Sideroblastic Anemias

Updated: Nov 18, 2015
  • Author: Muhammad A Mir, MD, FACP; Chief Editor: Emmanuel C Besa, MD  more...
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Overview

Background

Adult human bone marrow synthesizes 4 X 1014 molecules of hemoglobin every second. [1] Heme and globin chains (alpha and beta) in adults are manufactured in separate cell compartments—mitochondria and cytoplasm, respectively—and then combined in cytoplasm in an amazingly accurate manner. Four major problems can manifest during this delicate process:

  • Qualitative defects of globin chain synthesis result in hemoglobinopathies such as sickle cell disease.
  • Quantitative defects of globin chain synthesis result in hemoglobinopathies such as thalassemia.
  • Defects in synthesis of the heme portion result in porphyrias.
  • Defects involving incorporation of iron into the heme molecule result in sideroblastic anemias.

In some instances, both the synthesis of heme and the incorporation of iron can be altered, and the result is a porphyria with sideroblasts (eg, erythropoietic protoporphyria). [2, 3]

Sideroblastic anemia is primarily a laboratory diagnosis, made on the basis of bone-marrow examination with Prussian blue stain. The history and physical examination can provide certain clues, but they usually do not pin down the exact diagnosis. Workup may include a complete blood count (CBC), peripheral smear, iron studies (eg, ferritin and total iron-binding capacity [TIBC]), bone marrow aspiration and biopsy, and other studies as appropriate.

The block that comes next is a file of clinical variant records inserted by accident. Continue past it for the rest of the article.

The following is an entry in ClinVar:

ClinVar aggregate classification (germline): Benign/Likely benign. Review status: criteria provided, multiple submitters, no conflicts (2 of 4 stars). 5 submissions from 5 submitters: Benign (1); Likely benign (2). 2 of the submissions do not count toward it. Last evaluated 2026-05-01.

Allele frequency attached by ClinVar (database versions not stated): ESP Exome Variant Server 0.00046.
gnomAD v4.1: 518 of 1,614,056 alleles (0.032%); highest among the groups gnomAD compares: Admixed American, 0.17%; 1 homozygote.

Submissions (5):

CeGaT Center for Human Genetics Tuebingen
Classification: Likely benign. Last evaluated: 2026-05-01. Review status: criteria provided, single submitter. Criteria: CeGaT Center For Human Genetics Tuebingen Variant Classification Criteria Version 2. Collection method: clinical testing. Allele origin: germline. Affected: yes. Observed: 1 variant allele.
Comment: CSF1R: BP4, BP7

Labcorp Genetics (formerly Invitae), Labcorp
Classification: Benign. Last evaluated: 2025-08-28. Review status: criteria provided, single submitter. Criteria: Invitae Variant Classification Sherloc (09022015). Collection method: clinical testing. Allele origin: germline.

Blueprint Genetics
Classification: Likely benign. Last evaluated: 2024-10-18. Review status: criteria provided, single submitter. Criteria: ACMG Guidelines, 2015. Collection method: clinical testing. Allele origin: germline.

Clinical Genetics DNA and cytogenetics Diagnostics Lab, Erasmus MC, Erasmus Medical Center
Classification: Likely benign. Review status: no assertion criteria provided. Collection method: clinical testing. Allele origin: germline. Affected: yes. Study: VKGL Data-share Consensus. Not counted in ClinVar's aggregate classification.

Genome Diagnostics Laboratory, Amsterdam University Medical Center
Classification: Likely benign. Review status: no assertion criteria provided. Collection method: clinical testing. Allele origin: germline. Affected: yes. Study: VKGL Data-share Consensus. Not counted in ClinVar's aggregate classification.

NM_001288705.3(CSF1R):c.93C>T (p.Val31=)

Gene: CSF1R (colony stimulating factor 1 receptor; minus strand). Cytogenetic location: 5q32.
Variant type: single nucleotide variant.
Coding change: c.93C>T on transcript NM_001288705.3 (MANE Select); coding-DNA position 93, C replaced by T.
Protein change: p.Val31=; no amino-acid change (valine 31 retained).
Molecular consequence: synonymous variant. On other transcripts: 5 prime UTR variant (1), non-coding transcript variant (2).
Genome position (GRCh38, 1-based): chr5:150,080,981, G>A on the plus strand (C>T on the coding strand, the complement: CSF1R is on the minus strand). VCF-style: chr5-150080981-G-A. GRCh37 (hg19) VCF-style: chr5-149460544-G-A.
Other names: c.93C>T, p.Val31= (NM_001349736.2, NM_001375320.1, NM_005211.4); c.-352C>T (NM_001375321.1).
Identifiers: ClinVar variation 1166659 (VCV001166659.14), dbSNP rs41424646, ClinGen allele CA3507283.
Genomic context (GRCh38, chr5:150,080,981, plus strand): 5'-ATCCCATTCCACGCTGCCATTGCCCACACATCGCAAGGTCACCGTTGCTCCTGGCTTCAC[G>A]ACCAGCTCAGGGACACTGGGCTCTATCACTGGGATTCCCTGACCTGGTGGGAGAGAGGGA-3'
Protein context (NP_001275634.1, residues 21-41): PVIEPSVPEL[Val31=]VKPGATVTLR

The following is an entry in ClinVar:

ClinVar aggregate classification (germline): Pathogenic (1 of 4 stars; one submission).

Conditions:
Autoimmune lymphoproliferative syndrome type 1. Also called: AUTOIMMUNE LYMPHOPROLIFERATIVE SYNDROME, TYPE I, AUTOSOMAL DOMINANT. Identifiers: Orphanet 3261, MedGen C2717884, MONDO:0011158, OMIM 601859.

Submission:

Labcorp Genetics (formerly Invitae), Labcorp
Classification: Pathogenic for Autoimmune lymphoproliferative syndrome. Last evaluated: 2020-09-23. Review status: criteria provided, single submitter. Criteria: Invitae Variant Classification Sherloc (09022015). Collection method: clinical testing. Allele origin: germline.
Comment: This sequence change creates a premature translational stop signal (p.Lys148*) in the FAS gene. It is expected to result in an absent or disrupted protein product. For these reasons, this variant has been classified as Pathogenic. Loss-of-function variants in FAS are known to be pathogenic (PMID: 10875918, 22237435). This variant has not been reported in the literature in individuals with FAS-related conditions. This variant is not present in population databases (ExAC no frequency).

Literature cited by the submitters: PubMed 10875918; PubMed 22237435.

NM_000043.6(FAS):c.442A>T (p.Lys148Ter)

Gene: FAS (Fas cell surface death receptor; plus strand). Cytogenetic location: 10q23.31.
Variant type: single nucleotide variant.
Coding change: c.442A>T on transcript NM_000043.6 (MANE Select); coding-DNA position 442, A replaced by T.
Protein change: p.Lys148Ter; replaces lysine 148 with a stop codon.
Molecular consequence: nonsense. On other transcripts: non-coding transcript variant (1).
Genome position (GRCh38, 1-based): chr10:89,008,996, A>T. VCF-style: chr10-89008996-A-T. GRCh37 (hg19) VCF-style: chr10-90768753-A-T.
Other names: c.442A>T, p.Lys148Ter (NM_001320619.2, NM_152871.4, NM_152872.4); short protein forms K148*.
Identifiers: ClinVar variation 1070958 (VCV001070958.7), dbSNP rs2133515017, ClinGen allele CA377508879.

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Pathophysiology

Sideroblasts are not pathognomonic of any one disease but rather are a bone marrow manifestation of several diverse disorders. On a marrow stained with Prussian blue, a sideroblast is an erythroblast that has stainable deposits of iron in cytoplasm. When abundant, these deposits form a ring around the nucleus, and the cells become ring sideroblasts (see the image below).

Ring sideroblast. Ring sideroblast.

Under normal circumstances, this iron would have been used to make heme. The process only occurs in the bone marrow, because mature erythrocytes lack mitochondria, the nexus of heme synthesis (see the image below).

Heme synthesis. Heme synthesis.

Sideroblastic anemias may be either congenital or acquired (see the image below).

Sideroblastic anemias: etiologic classification. D Sideroblastic anemias: etiologic classification. DIDMOAD = diabetes insipidus, diabetes mellitus, optic atrophy, deafness.

Congenital sideroblastic anemias

Congenital sideroblastic anemias generally present with lower hemoglobin and more microcytosis than myelodysplastic syndrome and are usually associated with higher serum iron levels than myelodysplastic syndrome. [4]